This month's revelations about the investigation into Russia's election interference and President Donald Trump's campaign's ties to Moscow have come at a dizzying pace.
We learned that Robert Mueller, the special counsel leading the FBI's investigation, obtained a search warrant to examine Facebook accounts linked to Russia after the company announced that the "inauthentic" users had purchased more than $100,000 in ads during the election.
We also learned more details about the FBI's longtime interest in Trump's campaign chairman, Paul Manafort — and his overtures to a Russian oligarch last July.
The president's legal team, meanwhile, is clashing over how cooperative to be with Mueller, who is homing in on key White House players as he examines whether Trump sought to obstruct justice when he fired James Comey as FBI director.
Here is a look back at some of the month's most important developments:
Facebook's Russia bombshell: Facebook announced on September 6 that it had shut down roughly 470 "inauthentic" accounts and pages that "were affiliated with one another and likely operated out of Russia." The accounts were connected to roughly $100,000 in ad purchases between June 2015 and May 2017, the company said in a statement.
Mueller's Facebook search warrant: Mueller obtained a search warrant for records of the inauthentic Facebook accounts and the targeted ads they purchased during the election, according to The Wall Street Journal and CNN. The warrant indicates Mueller thinks he could obtain enough evidence to charge specific foreign entities with a crime.
Manafort's wiretapping woes: US investigators reportedly obtained a so-called FISA warrant to wiretap Manafort before and after the election, CNN reported. The Journal reported later that the warrant covered only stored communications, not real-time conversations.
'Private briefings' and getting 'whole': Manafort offered "private briefings" about the campaign to a Russian oligarch and ally of Russian President Vladimir Putin just before the Republican National Convention, The Washington Post reported, adding that he asked his Russian-Ukrainian employee months earlier how he could use his new campaign role to "get whole."
Mueller's obstruction net ensnares the White House: Mueller asked the White House for documents related to 13 categories deemed crucial to his investigation, including the FBI's interview in January with Michael Flynn, then the national security adviser, as well as a meeting Trump had in May with Russian diplomats in the Oval Office.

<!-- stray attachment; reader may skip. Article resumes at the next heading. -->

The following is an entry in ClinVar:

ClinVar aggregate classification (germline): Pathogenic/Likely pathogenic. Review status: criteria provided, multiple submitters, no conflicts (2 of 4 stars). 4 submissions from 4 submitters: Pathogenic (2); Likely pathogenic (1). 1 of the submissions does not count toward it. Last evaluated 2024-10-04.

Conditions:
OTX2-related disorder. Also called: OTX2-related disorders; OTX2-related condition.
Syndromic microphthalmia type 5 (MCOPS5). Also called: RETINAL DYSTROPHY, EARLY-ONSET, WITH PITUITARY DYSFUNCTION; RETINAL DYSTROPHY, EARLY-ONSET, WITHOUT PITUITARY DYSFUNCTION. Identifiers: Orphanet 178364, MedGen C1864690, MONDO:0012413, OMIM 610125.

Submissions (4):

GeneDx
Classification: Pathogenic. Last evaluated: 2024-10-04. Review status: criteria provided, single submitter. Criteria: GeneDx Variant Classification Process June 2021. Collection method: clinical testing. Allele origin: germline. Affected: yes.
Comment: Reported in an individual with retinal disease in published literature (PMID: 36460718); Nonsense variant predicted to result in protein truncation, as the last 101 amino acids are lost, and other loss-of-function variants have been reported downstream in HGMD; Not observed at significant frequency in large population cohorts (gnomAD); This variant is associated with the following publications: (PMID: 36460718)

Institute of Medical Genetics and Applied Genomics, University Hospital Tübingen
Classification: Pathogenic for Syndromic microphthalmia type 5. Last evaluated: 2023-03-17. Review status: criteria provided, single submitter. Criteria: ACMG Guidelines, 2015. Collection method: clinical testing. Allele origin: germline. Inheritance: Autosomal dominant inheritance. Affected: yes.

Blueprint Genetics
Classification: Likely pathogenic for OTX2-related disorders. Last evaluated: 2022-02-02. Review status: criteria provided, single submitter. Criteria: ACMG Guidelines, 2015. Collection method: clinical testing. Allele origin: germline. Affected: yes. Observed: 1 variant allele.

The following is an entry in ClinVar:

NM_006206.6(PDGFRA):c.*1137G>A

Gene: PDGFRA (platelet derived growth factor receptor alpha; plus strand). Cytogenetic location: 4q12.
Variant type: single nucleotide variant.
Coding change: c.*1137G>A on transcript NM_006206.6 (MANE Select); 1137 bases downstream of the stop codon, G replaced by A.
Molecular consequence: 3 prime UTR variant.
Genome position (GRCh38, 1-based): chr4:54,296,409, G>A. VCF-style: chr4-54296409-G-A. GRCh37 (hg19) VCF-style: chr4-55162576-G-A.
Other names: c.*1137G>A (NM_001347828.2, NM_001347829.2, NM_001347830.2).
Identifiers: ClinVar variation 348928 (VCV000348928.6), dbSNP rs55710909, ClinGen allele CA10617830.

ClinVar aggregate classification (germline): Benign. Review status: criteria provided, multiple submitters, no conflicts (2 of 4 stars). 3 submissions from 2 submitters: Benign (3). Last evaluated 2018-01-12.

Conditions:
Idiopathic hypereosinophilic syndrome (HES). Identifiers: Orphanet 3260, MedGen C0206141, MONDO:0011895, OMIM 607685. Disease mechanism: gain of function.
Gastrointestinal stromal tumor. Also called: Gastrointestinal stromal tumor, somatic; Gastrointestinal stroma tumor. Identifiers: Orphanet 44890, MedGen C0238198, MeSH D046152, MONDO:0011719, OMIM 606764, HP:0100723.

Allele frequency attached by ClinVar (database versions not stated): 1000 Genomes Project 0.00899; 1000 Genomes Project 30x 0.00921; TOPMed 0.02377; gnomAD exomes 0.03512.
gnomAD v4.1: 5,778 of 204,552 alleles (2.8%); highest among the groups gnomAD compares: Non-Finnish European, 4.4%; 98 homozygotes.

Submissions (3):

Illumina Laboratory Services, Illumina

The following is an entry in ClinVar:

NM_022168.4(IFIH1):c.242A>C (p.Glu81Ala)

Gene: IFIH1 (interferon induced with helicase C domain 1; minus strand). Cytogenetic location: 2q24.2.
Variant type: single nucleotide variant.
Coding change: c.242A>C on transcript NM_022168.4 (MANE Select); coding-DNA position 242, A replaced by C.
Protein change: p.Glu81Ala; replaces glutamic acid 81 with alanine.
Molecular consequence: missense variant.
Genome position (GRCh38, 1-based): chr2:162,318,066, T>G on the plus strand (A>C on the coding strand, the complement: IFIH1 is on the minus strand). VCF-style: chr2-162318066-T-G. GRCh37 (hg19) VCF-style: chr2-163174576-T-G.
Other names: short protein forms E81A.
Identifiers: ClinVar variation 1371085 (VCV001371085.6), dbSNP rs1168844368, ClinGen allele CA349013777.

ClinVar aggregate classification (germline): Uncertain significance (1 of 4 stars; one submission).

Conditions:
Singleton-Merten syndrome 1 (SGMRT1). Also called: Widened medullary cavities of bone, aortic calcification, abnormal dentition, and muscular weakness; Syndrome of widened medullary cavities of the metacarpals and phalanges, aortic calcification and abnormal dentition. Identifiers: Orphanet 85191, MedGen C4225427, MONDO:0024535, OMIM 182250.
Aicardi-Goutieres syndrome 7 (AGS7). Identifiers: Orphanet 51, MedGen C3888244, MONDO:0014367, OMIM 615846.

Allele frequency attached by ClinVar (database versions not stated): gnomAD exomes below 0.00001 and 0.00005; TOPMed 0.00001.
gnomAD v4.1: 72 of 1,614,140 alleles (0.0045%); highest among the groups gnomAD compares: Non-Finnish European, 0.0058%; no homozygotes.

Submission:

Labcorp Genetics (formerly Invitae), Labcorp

Mueller zeroes in on a circle of Trump's closest aides: According to The Post, the special counsel wants to interview Sean Spicer, the former press secretary; Reince Priebus, the former chief of staff; Hope Hicks, the communications director; and Don McGahn, the White House counsel. Mueller also wants to talk to James Burnham, McGahn's deputy, and Josh Raffel, an aide to senior adviser Jared Kushner. All the aides were witness to critical events Mueller is looking into, The Post reported.
A letter of intent for a Trump Tower Moscow: A few months after kicking off his presidential campaign, Trump signed a letter of intent to build a "Trump World Tower Moscow." His lawyer at the time, Michael Cohen, sent a letter to Putin's spokesman asking for his help with the project.
Cohen defends himself amid a firestorm: Trump's personal lawyer told Vanity Fair that neither he nor the president was ever involved "with this Russian conspiracy." He also downplayed the Trump Tower Moscow controversy, calling it "business as usual and nothing more."
The Russia probe encompasses Flynn's son: Mueller is scrutinizing Michael Flynn Jr. over work he did for Flynn Intel Group, the lobbying firm he and his father founded after the elder Flynn retired from the military, according to NBC News. Legal experts say Mueller's focus indicates Flynn Jr. could have some criminal liability, but that it could also be part of an effort to coerce his father into cooperating with the investigation.
Trump's lawyers face off over the investigation: The defense attorney leading Trump's legal team is butting heads with the White House counsel over how much to cooperate with Mueller's investigation. Ty Cobb wants to hand over as much as possible to Mueller, while McGahn has resisted being too forthcoming in case Trump asserts executive privilege over their interactions, according to The New York Times.
Susan Rice reveals why she requested to "unmask" the names of Trump associates: Rice told the House Intelligence Committee that she wanted to know why the crown prince of the United Arab Emirates traveled to New York in December without notifying the US government, CNN reported. As it turns out, the prince met with Flynn, Kushner, and Steve Bannon, the former White House chief strategist, at Trump Tower.
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